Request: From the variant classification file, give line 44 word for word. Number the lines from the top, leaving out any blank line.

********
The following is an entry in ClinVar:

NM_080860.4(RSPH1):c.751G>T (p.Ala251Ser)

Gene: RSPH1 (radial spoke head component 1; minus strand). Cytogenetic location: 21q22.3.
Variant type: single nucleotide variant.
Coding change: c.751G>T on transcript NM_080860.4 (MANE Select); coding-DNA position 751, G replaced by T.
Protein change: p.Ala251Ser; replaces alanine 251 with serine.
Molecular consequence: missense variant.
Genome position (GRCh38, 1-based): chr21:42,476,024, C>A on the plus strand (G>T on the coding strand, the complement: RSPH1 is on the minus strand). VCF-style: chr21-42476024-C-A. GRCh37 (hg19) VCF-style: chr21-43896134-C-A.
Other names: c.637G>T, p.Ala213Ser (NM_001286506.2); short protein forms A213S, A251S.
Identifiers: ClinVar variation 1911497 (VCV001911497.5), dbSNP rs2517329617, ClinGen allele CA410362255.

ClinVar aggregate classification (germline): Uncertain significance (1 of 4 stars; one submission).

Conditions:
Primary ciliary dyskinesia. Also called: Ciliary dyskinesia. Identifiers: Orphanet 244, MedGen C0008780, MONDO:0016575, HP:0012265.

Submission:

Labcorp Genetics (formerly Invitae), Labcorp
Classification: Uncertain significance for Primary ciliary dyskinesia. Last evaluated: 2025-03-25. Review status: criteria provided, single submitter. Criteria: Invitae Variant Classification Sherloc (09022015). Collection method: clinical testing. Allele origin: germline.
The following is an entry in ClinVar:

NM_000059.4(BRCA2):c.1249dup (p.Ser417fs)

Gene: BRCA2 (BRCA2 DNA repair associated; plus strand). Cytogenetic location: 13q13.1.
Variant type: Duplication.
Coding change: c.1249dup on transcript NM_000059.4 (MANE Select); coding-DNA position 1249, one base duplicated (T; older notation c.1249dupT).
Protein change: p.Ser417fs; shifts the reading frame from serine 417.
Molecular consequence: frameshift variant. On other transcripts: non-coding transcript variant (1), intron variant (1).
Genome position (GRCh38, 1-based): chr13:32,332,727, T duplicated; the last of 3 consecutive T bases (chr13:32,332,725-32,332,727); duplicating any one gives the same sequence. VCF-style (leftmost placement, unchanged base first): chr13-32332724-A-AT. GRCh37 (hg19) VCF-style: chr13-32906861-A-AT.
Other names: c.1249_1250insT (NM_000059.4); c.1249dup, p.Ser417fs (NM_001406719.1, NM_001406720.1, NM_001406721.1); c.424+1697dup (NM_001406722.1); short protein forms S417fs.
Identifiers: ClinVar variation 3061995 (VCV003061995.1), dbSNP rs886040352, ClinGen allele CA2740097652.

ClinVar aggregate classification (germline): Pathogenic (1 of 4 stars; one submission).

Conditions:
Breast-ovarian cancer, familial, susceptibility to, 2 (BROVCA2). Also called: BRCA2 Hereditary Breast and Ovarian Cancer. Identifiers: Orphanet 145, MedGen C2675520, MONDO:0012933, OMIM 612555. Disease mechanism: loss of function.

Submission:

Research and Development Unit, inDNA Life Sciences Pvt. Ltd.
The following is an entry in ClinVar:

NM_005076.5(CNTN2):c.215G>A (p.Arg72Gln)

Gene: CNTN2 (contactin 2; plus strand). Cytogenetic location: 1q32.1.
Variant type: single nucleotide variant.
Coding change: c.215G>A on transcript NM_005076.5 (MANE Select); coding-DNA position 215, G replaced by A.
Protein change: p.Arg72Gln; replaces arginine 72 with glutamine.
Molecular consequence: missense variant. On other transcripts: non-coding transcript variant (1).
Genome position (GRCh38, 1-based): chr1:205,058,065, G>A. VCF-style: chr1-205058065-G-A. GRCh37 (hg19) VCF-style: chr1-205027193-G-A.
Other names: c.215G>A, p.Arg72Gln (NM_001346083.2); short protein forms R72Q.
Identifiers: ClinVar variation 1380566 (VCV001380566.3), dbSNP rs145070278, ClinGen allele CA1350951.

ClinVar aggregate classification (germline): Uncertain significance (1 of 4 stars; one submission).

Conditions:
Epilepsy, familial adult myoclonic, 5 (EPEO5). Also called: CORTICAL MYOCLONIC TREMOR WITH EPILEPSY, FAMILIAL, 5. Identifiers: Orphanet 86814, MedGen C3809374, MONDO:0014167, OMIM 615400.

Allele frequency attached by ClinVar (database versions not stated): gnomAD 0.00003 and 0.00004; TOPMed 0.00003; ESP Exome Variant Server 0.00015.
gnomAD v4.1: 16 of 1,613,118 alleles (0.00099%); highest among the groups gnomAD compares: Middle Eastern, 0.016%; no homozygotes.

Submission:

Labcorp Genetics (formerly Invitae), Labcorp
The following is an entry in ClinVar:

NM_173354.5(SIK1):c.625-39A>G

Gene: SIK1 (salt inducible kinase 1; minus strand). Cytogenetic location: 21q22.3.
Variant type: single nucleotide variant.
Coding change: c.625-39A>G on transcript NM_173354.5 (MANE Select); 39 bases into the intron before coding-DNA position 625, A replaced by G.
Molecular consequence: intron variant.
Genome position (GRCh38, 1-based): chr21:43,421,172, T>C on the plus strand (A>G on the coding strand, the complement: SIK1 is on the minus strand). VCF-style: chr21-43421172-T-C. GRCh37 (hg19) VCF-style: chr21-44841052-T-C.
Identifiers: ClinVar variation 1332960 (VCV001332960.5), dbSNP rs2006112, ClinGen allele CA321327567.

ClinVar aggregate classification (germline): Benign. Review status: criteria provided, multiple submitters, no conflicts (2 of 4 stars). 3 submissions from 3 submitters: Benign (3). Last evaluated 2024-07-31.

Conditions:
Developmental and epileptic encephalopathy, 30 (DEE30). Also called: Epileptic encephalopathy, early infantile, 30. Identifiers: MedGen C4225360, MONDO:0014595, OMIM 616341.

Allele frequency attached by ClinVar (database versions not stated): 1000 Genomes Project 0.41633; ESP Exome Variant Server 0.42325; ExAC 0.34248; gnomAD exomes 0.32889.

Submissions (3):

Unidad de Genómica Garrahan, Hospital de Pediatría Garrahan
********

Epilepsy, familial adult myoclonic, 5 (EPEO5). Also called: CORTICAL MYOCLONIC TREMOR WITH EPILEPSY, FAMILIAL, 5. Identifiers: Orphanet 86814, MedGen C3809374, MONDO:0014167, OMIM 615400.